Efficient enumeration of fixed points in complex Boolean networks using answer set programming

Van-Giang Trinh (Laboratoire d'Informatique et Systèmes)

30/11/2023 10:30 - 12:00
Emplacement: Aurigny Room

Boolean Networks (BNs) are an efficient modeling formalism with applications in various research fields such as mathematics, computer science, and more recently systems biology. One crucial problem in the BN research is to enumerate all fixed points, which has been proven crucial in the analysis and control of biological systems. Indeed, in that field, BNs originated from the pioneering work of R. Thomas on gene regulation and from the start were characterized by their asymptotic behavior: complex attractors and fixed points. The former being notably more difficult to compute exactly, and specific to certain biological systems, the computation of stable states (fixed points) has been the standard way to analyze those BNs for years. However, with the increase in model size and complexity of Boolean update functions, the existing methods for this problem show their limitations. To our knowledge, all the state-of-the-art methods for the fixed point enumeration problem rely on Answer Set Programming (ASP). Motivated by these facts, in this work we propose two new efficient ASP-based methods to solve this problem. We evaluate them on both real-world and pseudo-random models, showing that they vastly outperform four state-of-the-art methods as well as can handle very large and complex models.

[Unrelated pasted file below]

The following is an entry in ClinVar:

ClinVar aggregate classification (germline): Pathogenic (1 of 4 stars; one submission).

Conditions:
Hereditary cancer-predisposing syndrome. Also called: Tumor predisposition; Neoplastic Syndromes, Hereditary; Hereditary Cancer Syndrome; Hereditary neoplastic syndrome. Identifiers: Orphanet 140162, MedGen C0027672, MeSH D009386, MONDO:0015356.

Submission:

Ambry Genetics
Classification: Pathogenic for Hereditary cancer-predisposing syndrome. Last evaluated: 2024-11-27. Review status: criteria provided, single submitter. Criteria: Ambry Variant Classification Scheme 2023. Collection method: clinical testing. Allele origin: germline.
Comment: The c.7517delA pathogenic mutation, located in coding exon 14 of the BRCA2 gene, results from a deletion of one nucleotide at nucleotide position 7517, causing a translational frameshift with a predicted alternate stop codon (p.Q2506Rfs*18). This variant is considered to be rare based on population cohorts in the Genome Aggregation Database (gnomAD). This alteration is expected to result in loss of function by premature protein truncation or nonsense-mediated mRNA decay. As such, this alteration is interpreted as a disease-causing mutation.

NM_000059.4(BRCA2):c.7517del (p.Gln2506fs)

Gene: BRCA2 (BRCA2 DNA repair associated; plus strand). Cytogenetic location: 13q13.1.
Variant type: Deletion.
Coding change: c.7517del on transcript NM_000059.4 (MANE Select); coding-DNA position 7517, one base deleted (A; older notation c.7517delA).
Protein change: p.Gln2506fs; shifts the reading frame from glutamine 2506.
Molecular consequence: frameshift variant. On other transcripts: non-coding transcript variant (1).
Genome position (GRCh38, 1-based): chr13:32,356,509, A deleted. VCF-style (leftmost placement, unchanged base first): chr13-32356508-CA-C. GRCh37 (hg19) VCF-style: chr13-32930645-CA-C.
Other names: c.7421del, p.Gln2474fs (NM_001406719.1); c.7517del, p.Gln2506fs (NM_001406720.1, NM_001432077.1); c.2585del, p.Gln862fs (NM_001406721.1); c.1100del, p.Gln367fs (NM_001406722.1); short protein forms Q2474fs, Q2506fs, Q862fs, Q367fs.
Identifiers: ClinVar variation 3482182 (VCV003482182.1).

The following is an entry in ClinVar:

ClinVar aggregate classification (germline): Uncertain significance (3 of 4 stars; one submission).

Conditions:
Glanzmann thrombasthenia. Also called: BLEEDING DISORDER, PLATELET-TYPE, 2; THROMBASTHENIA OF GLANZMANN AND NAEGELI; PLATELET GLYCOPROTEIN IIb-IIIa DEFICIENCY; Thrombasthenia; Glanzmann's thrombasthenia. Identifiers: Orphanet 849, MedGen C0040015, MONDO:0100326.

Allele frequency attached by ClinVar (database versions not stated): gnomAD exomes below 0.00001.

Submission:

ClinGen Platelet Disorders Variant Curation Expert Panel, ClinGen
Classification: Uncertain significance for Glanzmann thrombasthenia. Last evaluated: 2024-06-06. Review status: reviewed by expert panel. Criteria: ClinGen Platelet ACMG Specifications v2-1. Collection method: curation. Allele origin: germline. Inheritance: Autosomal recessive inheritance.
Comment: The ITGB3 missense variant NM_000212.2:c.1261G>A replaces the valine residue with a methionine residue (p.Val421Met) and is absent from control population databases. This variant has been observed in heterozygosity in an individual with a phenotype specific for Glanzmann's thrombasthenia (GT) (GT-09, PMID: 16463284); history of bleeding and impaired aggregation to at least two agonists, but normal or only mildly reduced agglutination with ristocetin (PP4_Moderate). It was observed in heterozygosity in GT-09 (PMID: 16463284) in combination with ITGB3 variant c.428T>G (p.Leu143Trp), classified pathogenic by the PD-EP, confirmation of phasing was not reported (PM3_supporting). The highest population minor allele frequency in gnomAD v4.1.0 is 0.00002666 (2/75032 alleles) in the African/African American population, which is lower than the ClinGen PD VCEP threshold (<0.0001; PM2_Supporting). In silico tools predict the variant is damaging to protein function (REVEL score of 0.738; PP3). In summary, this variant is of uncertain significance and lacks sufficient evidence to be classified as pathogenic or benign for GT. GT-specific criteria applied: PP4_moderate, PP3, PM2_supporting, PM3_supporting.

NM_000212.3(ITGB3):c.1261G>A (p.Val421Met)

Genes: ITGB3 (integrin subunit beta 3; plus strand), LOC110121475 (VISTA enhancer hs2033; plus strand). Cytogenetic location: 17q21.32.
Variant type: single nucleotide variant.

The newly proposed encodings not only overcome the inherent bottlenecks of the existing ones but also possess several characteristic advantages in the sense of ASP. Furthermore, these results exhibit the great potential of ASP to tackle complex challenges in biology. Specifically, we plan to generalize the proposed ASP encodings to handle more complex problems in Boolean networks (possibly in multi-valued networks and Petri nets that are also prominent modeling formalisms in systems biology), such as, the enumeration of trap spaces and the enumeration of complex attractors.